Enter The Bight

The Bight is a saltwater fishing journal that blends long form journalism and rich, vivid photography to create an archival, coffee table style publication.

“The Bight isn’t so much about how to fish, but why you fish,”

says its editor, Brandon Hayward, of the 132-page journal that will be released at the Long Beach Fred Hall Show.

Hayward is a Southern California angler who always seems to always be playing three or four hands at a time, thanks to writing and editing, running charters on his 23-foot Parker through his guide service www.onemancharters.com, and serving as publicist for the Sportfishing Association of California (SAC).

Last April he decided leave his position as saltwater editor at Western Outdoor News to focus on his guiding and see where writing and fishing on his own terms could take him. The results: establishing both his charters and The Bight, the 132-page blend of book and magazine created by way of a salt-infused partnership—the publishers of The Surfer’s Journal and Hayward are the creators of The Bight.

“I think, actually, I know, that some thought I hit my head on my bait tank when I left my cushy salaried writing gig to go ‘all-in’ on running my charters last season,” says Hayward, “but I knew I’d always write—and that I wanted to do something different with not just my words, but the talent that is out there—but I first had to kind of take the gamble and walk away from getting a paycheck.”

The Bight is a name that Hayward chose to honor the home fishery of the San Clemente-based publication. But The Bight has no borders, as seen by artwork by global photographers like Marc Montocchio, Scott Kerrigan, and John Durant, and words on destinations ranging from Costa Rica to Indonesia.

“I knew what this journal wanted to be: a bridge between book and magazine, editorially true to its Southern California roots, but wide ranging both in topics and territory.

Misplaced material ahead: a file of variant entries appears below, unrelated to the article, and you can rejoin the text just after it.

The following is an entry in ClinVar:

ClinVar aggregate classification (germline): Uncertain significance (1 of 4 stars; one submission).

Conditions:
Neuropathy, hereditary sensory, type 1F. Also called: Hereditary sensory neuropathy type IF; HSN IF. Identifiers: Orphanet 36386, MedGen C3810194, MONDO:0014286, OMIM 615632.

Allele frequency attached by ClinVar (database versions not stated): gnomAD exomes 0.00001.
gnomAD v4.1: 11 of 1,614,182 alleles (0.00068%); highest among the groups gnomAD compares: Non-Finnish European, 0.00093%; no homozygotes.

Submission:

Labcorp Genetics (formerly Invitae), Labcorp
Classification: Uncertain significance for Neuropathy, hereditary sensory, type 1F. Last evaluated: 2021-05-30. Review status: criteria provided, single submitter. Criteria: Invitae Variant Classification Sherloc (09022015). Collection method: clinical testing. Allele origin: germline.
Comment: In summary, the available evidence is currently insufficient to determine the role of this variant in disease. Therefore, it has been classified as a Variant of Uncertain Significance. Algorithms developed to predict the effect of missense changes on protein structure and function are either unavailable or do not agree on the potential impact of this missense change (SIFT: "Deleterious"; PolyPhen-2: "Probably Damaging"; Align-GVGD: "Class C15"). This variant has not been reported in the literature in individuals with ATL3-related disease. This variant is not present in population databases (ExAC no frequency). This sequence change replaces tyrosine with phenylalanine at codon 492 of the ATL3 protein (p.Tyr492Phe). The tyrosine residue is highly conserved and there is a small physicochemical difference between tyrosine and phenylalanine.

It wanted top-shelf photography, durable word, and surprising subjects. It wanted to pay homage to the birthplace of sportfishing, yet be utterly contemporary; the sort of publication Holder, Potter, and Farnsworth would want to read—and write for—if they were modern day heavy hitters in the Southern California Bight.

“ The regional flair shows in the long form journalism (think 3,000 to 5,000 plus word pieces) devoted to places like the Channel Islands and San Diego, species like opah and white seabass, and profiles on Cal Sheets and Randy Toussaint. While it’s the quality of the paper, photography, and layout that pops off the pages while flipping through, it’s the words that really make The Bight.

The plan is for The Bight to grow into a quarterly in 2015. But first the one issue for 2014 has to sell. Southern California Anglers can pick it up at the Long Beach Fred Hall Show in the 900 aisle, and at local retailers to follow. It can also be ordered at www.thebightjournal.com.

“The Bight is filled with knowledge, art, blood, and story, and as a hardcore fisherman, we are guessing you’ll find it an honest reflection of not just what you do, but who you are,” finished Hayward.

Leave a Comment